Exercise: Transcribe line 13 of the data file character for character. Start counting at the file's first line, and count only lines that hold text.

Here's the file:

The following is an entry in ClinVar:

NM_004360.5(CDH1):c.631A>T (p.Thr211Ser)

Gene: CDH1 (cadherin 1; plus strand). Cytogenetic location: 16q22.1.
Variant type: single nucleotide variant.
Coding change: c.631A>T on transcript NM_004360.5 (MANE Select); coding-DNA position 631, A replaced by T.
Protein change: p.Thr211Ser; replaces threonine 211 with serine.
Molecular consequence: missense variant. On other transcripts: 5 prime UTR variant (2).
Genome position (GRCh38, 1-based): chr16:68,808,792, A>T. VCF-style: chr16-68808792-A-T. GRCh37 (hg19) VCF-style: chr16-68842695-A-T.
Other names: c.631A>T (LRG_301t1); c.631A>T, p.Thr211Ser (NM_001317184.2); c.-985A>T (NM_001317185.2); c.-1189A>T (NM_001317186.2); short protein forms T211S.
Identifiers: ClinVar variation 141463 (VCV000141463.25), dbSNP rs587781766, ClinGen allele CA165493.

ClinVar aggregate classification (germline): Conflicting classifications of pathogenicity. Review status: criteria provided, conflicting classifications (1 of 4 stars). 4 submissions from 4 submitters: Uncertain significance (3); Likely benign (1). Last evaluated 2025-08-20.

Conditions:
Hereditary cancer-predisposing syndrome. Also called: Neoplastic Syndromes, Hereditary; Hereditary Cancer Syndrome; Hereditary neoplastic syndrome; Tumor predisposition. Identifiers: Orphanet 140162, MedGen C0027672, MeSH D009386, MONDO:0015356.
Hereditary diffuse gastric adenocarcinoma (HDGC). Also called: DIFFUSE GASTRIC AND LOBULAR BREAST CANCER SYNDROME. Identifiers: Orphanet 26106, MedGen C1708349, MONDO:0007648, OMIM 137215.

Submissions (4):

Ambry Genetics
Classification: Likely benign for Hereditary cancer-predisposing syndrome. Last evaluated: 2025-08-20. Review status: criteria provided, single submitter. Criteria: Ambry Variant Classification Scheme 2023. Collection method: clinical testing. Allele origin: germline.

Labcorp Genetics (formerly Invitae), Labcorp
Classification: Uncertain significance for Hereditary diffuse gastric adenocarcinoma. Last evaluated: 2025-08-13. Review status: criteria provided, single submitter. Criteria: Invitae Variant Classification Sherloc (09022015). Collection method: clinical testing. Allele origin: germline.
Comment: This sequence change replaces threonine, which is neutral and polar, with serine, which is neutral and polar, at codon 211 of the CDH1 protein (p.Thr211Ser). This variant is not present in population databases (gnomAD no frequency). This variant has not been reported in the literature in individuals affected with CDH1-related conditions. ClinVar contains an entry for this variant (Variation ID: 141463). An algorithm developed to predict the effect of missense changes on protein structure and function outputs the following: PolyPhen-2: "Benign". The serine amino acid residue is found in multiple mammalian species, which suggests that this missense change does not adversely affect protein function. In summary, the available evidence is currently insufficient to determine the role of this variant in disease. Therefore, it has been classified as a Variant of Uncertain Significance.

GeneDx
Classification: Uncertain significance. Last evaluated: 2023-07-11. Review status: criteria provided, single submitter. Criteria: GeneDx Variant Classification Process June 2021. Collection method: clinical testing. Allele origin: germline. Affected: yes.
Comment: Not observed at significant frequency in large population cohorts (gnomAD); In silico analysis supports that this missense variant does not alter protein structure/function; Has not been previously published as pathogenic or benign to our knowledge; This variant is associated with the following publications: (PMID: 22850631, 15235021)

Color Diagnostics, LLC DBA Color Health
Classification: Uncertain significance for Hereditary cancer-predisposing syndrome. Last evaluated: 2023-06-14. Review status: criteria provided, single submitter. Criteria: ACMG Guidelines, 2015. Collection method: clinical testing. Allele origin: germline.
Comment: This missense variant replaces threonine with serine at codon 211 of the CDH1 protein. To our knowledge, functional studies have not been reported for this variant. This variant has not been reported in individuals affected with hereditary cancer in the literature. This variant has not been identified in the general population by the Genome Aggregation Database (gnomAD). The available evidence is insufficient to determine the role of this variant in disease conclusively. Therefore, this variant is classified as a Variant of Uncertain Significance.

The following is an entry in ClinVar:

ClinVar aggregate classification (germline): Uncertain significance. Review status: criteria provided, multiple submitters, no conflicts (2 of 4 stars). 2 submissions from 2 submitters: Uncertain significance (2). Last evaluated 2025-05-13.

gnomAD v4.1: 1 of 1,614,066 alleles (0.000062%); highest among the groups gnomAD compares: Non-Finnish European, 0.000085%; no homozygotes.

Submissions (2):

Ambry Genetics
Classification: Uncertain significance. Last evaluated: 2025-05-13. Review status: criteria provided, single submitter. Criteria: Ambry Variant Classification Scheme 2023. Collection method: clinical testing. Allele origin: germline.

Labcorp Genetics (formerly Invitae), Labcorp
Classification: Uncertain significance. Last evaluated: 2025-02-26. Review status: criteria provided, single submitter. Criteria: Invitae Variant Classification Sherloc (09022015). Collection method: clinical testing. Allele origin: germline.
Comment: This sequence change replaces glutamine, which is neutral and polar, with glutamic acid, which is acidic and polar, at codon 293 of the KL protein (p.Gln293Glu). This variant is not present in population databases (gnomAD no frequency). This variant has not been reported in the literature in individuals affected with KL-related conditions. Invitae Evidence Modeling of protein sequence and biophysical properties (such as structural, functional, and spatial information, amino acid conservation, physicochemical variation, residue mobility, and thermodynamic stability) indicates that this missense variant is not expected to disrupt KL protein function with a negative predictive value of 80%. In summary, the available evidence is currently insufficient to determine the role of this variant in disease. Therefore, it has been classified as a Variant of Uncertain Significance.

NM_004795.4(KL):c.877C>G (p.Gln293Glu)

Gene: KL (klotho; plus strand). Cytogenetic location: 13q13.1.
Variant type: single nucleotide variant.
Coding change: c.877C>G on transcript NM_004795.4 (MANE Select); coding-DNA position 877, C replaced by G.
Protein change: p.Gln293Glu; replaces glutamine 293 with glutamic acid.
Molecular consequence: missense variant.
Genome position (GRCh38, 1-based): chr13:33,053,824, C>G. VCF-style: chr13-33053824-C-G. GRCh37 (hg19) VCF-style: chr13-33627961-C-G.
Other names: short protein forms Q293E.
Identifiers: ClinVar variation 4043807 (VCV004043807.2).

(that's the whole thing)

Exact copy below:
Hereditary cancer-predisposing syndrome. Also called: Neoplastic Syndromes, Hereditary; Hereditary Cancer Syndrome; Hereditary neoplastic syndrome; Tumor predisposition. Identifiers: Orphanet 140162, MedGen C0027672, MeSH D009386, MONDO:0015356.